Having just picked this game up, and played it a few times (and find it very entertaining; silly, quick, enough going on to make it more interesting than just rolling a handful of dice), what power-ups do you feel are particularly overpowered?
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Peter Barringer
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Re: 20X Reviews - King of Tokyo
Just as one example, there's a card that costs only 5 energy and allows players to purchase cards from other players. Someone purchased that card in a recent game, and we couldn't do anything to counteract it.

I don't think the cards are inherently unbalanced, but sometimes a combination really breaks the game. Still fun regardless!
 
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Mike Gallo
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Re: 20X Reviews - King of Tokyo
z10n x wrote:
Just as one example, there's a card that costs only 5 energy and allows players to purchase cards from other players. Someone purchased that card in a recent game, and we couldn't do anything to counteract it.


Did you remember to give the player who had the card being purchased the energy for the card? The player who no longer has the card now has a bunch of energy that they can buy new cards with.
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Peter Barringer
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Re: 20X Reviews - King of Tokyo
Necr0mancer wrote:
z10n x wrote:
Just as one example, there's a card that costs only 5 energy and allows players to purchase cards from other players. Someone purchased that card in a recent game, and we couldn't do anything to counteract it.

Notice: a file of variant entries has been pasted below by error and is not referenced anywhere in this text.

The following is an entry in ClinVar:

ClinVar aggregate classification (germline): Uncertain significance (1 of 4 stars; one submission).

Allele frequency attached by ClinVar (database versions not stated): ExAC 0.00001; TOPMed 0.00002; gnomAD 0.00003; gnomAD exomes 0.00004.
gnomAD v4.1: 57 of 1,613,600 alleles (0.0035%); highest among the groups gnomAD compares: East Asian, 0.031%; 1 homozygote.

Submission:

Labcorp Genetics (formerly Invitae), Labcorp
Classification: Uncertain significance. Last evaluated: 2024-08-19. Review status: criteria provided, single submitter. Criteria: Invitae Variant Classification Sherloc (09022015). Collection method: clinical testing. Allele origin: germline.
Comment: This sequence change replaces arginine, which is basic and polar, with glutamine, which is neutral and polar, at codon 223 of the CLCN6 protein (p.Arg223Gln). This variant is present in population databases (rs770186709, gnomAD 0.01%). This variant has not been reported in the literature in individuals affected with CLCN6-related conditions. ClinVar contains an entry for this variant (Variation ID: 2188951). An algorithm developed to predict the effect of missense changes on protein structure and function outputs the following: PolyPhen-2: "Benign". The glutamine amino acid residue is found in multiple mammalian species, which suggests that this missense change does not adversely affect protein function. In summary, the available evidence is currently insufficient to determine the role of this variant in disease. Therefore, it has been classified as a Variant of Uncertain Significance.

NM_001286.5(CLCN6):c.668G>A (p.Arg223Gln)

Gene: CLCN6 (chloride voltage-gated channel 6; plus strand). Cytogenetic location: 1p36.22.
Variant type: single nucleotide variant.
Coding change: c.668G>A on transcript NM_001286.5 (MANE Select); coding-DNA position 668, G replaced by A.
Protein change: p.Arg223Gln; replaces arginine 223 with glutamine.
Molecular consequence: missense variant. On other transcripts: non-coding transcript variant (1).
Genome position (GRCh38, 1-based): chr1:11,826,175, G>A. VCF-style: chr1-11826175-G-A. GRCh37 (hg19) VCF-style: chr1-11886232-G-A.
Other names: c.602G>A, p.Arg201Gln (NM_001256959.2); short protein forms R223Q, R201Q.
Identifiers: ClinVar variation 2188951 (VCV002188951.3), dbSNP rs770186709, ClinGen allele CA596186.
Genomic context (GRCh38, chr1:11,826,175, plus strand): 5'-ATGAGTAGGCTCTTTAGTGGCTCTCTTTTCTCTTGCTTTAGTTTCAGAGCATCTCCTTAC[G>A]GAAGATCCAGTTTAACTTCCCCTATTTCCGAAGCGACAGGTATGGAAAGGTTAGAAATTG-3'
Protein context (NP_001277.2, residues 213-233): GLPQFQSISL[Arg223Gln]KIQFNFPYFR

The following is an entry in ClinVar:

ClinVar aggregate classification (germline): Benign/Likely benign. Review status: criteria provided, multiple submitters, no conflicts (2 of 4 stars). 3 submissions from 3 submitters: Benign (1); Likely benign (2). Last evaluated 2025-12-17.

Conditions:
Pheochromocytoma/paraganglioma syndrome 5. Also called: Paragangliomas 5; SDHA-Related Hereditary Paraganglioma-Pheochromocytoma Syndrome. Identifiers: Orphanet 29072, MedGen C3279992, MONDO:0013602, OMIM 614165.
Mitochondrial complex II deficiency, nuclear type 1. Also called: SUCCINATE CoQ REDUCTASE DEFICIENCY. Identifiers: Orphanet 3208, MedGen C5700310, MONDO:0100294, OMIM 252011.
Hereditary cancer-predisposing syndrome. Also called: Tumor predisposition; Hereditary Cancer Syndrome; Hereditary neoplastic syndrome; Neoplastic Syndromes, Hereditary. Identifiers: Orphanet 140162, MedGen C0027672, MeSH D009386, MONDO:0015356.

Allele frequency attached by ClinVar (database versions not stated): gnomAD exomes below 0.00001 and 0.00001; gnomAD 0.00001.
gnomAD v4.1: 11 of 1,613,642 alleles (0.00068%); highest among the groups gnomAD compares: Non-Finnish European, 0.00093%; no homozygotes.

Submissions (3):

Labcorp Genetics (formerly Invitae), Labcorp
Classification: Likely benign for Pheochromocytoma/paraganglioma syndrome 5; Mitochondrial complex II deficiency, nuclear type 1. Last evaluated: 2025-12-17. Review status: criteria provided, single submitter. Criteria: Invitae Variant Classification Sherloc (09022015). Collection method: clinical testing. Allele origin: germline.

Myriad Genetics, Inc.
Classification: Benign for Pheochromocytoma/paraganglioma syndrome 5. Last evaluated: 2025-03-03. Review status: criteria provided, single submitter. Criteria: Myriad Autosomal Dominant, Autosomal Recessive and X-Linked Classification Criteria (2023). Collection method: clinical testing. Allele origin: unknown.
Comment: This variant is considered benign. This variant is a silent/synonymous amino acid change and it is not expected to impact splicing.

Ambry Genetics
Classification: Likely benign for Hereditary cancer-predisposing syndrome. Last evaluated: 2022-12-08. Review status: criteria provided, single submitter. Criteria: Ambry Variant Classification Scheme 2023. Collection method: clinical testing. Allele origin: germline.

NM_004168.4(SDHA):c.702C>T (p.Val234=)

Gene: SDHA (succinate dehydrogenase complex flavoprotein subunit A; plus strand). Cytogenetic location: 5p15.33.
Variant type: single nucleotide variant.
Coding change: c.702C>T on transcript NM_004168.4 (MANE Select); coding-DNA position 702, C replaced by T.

Did you remember to give the player who had the card being purchased the energy for the card? The player who no longer has the card now has a bunch of energy that they can buy new cards with.


Yeah, we did. You're right; it does help. But any good card we bought after that was just as susceptible. Really, it didn't benefit the person who had the card I mentioned. She didn't have time to use all her new cards. It instead benefited the one player who was rolling full out for victory points. We lost the ability to deal her extra damage, and that allowed her to win.
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Peter Bakija
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Re: 20X Reviews - King of Tokyo
z10n x wrote:
Yeah, we did. You're right; it does help. But any good card we bought after that was just as susceptible. Really, it didn't benefit the person who had the card I mentioned. She didn't have time to use all her new cards. It instead benefited the one player who was rolling full out for victory points. We lost the ability to deal her extra damage, and that allowed her to win.


Sometimes, well, things go awry :-)

The Parasitic Tentacles card is certainly handy, but, well, expensive--you gotta buy the cards away, and then get more energy to use it again, and the person who gets parasite-ed then can just buy something new with their newly found pile of energy. I mean, yeah, it is a drag to have your favorite card stolen, but, well, in the end, it is mostly a zero sum.

Most of the power cards seem completely reasonable, for my money. I'm yet to see one that seems particularly over the top; granted, I've only played the most recent edition, and it seems like a few cards were tweaked a bit. Wings (spend 2 energy to take no damage this turn) seems the card most likely to seem overpowered, but if someone is sitting on Tokyo with wings, the rest of the table can run them out of energy very quickly with 1 point attacks.
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Peter Barringer
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Re: 20X Reviews - King of Tokyo
I've read that they balanced costs on some of the power cards in the second edition. I play the first edition most of the time, but I'm not sure how much re-balancing they did. Ultimately, any brokenness like I described is overshadowed by an incredible game.